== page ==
1. Case numbers recover

As the graph below shows, Phase 1 case numbers were nearly back up to the annual average under the Enterprise Act, the highest number of cases since 2007/08.

This was despite a sharp reduction in the number of non-notified mergers that the CMA ‘called in’ for investigation –  one reason why the proportion of cases found not to meet the qualifying tests for jurisdiction was well below average (as also shown in the graph).

Is the CMA being more selective than its predecessor, particularly when it comes to smaller transactions (see also point 4)? Or were there simply fewer problematic non-notified deals among the 600-or-so transactions screened by the agency’s Mergers Intelligence team during the year?

Phase 1 Merger Control: 2014/2015

(Please click on the graph to enlarge it)

 150331-Phase 1 stats

There were only three Phase 2 decisions made during the year, the second lowest number in any year under the Enterprise Act and well below the average. This reflects in part the dearth of references to Phase 2 in the CMA’s first six months –  described in my earlier article – together with only two references being made in the OFT’s final six months.

  1. The 80/20 rule rides again

Around 80% of Phase 1 cases were cleared. Nearly 20% were found to give a reasonable prospect of in a substantial lessening of competition. This proportion is very much in line with the average level under the CMA’s predecessor Phase 1 body, the Office of Fair Trading.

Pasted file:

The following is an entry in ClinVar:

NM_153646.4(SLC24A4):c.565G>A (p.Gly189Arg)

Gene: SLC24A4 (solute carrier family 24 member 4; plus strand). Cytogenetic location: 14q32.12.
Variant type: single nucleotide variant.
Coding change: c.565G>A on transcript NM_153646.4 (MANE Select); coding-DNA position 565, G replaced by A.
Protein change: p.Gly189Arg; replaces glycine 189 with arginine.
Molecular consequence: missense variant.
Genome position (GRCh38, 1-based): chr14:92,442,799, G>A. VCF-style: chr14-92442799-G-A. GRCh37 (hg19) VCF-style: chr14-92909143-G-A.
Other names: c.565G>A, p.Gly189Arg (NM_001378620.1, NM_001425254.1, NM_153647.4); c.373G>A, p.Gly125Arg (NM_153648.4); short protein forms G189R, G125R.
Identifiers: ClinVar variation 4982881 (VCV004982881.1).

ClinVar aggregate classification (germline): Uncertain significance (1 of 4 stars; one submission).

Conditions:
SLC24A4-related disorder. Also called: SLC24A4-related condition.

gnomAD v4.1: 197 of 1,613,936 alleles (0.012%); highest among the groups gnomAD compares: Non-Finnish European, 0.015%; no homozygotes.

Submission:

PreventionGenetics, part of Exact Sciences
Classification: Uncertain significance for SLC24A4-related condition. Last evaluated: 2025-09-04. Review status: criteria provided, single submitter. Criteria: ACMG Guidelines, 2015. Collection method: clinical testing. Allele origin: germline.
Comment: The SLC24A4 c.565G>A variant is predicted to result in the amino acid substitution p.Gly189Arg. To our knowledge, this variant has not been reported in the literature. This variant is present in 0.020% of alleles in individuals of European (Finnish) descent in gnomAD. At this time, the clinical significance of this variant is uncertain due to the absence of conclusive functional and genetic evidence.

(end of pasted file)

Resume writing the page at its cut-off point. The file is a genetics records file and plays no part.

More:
1. No take-off in remedy numbers

As can be seen from the graph there is little sign so far that the CMA’s new arrangements for remedying competition problems at Phase 1 have resulted in significantly more remedies being proposed and accepted, the main objective of the change.

Of this year’s three Phase 2 decisions, one (Breedon Aggregates/Aggregate Industries) involved a divestment remedy and a price cap remedy where divestment was not possible.

  1. Small is beautiful

By contrast more SLC decisions than usual were deemed too small (so called ‘de minimis’ cases) to justify the costs of a Phase 2 enquiry, including one (WGSN/Stylesight) involving a market of over £6m – the largest so far since the de minimis policy was introduced.

In addition to these, four cases were cleared on de minimis grounds without a final decision being taken on their competition merits (Eden/Riders, Vitec/Autocue, Phonak Comfort/Audio and Key Publishing/Kelsey). This is not entirely new but has not happened on this scale before. Is it an approach that will be expanded further?

De minimis arguments were rejected in only two cases: Reckitt/K-Y and InterCity Railways/Intercity East Coast Rail Franchise. In the former, the CMA worried about the fact that similar deals might happen (so-called ‘replicability’) – a contrast to the ‘wait and see’ approach in some other cases.

Overall, the CMA seems to be taking a more expansive approach to de minimis policy. As the new agency has to demonstrate benefits to consumers that are at least ten times its costs (previously it was five times costs) it would not be surprising if the balance of its case portfolio (within mergers and beyond) was to shift.

  1. Horizontally-challenged

Horizontal ‘theories of harm’ remained the overwhelming focus for the CMA’s analysis as usual. However 23 cases also involved so-called ‘vertical theories’. Once again coordinated effects were out of fashion, featuring in only one Phase 1 case (Ballyclare/LHD).

  1. Exit closed. Please try an alternative route.

As usual, exiting asset/failing firm arguments cut little ice with the CMA at Phase 1 – rejected in all 11 cases in which they were put forward (one of the most interesting being Roanza/Enza).